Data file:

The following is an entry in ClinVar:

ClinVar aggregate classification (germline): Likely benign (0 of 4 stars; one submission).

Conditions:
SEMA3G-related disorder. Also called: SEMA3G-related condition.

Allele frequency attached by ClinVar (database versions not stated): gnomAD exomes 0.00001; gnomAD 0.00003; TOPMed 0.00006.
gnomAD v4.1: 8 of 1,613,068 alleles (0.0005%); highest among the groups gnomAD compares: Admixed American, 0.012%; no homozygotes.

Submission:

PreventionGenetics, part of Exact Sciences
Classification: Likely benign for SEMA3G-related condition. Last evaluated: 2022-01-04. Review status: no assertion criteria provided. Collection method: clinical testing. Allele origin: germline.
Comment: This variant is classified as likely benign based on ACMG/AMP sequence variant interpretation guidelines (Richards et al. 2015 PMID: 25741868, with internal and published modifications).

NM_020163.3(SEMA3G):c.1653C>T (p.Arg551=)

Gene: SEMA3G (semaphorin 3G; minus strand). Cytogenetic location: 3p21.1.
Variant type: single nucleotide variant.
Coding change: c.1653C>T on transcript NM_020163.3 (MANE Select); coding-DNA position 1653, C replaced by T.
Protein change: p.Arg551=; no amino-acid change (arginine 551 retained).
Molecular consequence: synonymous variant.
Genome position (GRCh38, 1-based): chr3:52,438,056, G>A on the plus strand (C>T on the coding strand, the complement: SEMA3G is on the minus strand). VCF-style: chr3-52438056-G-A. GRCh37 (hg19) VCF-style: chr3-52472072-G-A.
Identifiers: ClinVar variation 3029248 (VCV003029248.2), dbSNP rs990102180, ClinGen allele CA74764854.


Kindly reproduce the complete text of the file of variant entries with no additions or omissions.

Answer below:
The following is an entry in ClinVar:

ClinVar aggregate classification (germline): Likely benign (0 of 4 stars; one submission).

Conditions:
SEMA3G-related disorder. Also called: SEMA3G-related condition.

Allele frequency attached by ClinVar (database versions not stated): gnomAD exomes 0.00001; gnomAD 0.00003; TOPMed 0.00006.
gnomAD v4.1: 8 of 1,613,068 alleles (0.0005%); highest among the groups gnomAD compares: Admixed American, 0.012%; no homozygotes.

Submission:

PreventionGenetics, part of Exact Sciences
Classification: Likely benign for SEMA3G-related condition. Last evaluated: 2022-01-04. Review status: no assertion criteria provided. Collection method: clinical testing. Allele origin: germline.
Comment: This variant is classified as likely benign based on ACMG/AMP sequence variant interpretation guidelines (Richards et al. 2015 PMID: 25741868, with internal and published modifications).

NM_020163.3(SEMA3G):c.1653C>T (p.Arg551=)

Gene: SEMA3G (semaphorin 3G; minus strand). Cytogenetic location: 3p21.1.
Variant type: single nucleotide variant.
Coding change: c.1653C>T on transcript NM_020163.3 (MANE Select); coding-DNA position 1653, C replaced by T.
Protein change: p.Arg551=; no amino-acid change (arginine 551 retained).
Molecular consequence: synonymous variant.
Genome position (GRCh38, 1-based): chr3:52,438,056, G>A on the plus strand (C>T on the coding strand, the complement: SEMA3G is on the minus strand). VCF-style: chr3-52438056-G-A. GRCh37 (hg19) VCF-style: chr3-52472072-G-A.
Identifiers: ClinVar variation 3029248 (VCV003029248.2), dbSNP rs990102180, ClinGen allele CA74764854.